(This continues my previous post on shipping container
housing in Chad)
1) Dealing with the heat
A) It was decided that the shipping containers would be installed over concrete masonry semi-recessed basement walls and that there would be a “daylight basement” level for sleeping areas and the main level above would be the shipping containers modified as living areas. Recessing the lower level 5’ into the earth would help keep the lower level cooler as the surrounding soil is cooler several feet down from the surface.
B) The outer skin of the shipping containers (as well as part of the concrete basement walls exposed above ground) would be sheathed with reflective insulation board, which would be covered with a wire mesh and coat of cement plaster. Cement plaster is used in local building traditions. Reflective insulation board would help reflect the heat away from the exterior surfaces.
C) A metal roof over light metal roof trusses would be constructed above the shipping containers and its screened ends and eaves would allow the heat to escape before hitting the roof of the shipping containers. In addition, the roof of the containers would be covered with the same reflective insulation board. There might be operable hatch “vents” over the stairway ceiling to allow for a “chimney effect” to allow for flow thru ventilation of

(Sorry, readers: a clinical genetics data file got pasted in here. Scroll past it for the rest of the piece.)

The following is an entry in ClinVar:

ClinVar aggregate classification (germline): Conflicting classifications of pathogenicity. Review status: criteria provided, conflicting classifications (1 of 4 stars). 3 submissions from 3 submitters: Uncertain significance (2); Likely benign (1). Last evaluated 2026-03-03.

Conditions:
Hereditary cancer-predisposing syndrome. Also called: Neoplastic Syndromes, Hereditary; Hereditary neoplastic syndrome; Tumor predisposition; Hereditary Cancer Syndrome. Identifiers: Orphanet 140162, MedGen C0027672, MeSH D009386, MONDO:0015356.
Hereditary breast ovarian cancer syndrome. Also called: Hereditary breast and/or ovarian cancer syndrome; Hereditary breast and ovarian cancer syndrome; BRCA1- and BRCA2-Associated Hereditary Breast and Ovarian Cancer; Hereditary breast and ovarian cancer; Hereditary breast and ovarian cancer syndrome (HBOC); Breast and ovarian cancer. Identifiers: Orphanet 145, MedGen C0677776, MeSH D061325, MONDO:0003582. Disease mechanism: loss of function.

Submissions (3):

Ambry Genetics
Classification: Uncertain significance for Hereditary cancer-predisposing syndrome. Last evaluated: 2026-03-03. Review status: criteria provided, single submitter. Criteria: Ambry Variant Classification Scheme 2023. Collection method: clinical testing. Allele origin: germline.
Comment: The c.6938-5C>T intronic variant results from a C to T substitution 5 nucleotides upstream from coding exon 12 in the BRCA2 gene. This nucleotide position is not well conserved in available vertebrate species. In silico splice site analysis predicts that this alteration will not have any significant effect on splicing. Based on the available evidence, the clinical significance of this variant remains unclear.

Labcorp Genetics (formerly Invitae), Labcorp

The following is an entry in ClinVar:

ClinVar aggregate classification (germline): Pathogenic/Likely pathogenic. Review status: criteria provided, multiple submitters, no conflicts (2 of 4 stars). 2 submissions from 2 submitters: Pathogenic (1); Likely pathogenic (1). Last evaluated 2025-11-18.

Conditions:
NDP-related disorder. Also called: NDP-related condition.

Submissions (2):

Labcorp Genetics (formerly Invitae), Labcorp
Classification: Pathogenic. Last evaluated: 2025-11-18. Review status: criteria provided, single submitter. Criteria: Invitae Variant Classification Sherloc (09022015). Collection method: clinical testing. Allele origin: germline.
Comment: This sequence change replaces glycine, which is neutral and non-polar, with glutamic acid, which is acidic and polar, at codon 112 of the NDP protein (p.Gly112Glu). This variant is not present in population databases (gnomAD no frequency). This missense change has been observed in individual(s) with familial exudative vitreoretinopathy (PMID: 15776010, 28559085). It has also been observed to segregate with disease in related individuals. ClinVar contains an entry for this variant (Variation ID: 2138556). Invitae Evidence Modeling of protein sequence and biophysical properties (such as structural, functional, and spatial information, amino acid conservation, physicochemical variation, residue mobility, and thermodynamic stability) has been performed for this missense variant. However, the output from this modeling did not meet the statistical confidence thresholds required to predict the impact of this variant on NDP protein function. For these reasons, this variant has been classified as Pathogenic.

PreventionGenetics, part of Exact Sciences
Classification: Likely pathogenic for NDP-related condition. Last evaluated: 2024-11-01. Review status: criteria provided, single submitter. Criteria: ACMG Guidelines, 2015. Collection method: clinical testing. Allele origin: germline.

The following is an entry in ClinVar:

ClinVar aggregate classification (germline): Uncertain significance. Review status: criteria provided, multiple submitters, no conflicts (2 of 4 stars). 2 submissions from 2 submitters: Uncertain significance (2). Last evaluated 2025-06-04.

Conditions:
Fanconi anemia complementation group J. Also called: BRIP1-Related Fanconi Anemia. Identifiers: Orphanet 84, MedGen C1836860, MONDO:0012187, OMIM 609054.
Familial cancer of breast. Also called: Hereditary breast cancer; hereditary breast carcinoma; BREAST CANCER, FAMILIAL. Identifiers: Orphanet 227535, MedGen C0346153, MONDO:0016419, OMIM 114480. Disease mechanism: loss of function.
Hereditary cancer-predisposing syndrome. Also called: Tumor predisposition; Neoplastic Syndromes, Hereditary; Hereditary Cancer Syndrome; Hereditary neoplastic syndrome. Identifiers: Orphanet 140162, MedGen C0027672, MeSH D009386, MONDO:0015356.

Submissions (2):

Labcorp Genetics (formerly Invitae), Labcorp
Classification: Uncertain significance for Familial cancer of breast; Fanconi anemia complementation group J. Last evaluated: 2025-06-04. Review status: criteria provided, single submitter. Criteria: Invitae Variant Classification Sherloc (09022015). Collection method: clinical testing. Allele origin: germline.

air at night.
D) Evaporative coolers (the same type of “swamp coolers” used in the southwest arid regions of the US) would help cool the interior by lowering the temperature when the water evaporates.
E) All windows and doors would have roof overhangs to prevent direct sunlight from entering the interior spaces. Each entry would be in a screened porch with metal roof.
2) Appearance of the shipping container housing. Living in a shipping container might appeal to a certain portion of people who might consider it unique. Would the people in Chad feel that way or would they consider it demeaning? By giving the units a sloped metal roof and plastered exterior walls, the units look less like containers and more like tropical
housing and fits in better with the existing buildings in the hospital compound. These units are also used as living units for visiting medical personnel from other countries.
3) In order not to have the feeling of “tunnel vision” for the inside spaces, the containers were aligned side by side with a separation wall halfway through the unit. Openings were then cut between the side by side units to allow for larger and better ventilated living areas.
The drawings below explain how 4 containers were positioned,
with a stair “core” between the 2 center units. The drawings also show the
proposed layout of the units.
Picture 1: the blue and green represent the location of the shipping containers and the red is the “stair core”. Picture 2: The different colors indicate the 4 living units (the red is the stair core). Picture 3 & 4: These show the layout of the main living area and the lower level sleeping area.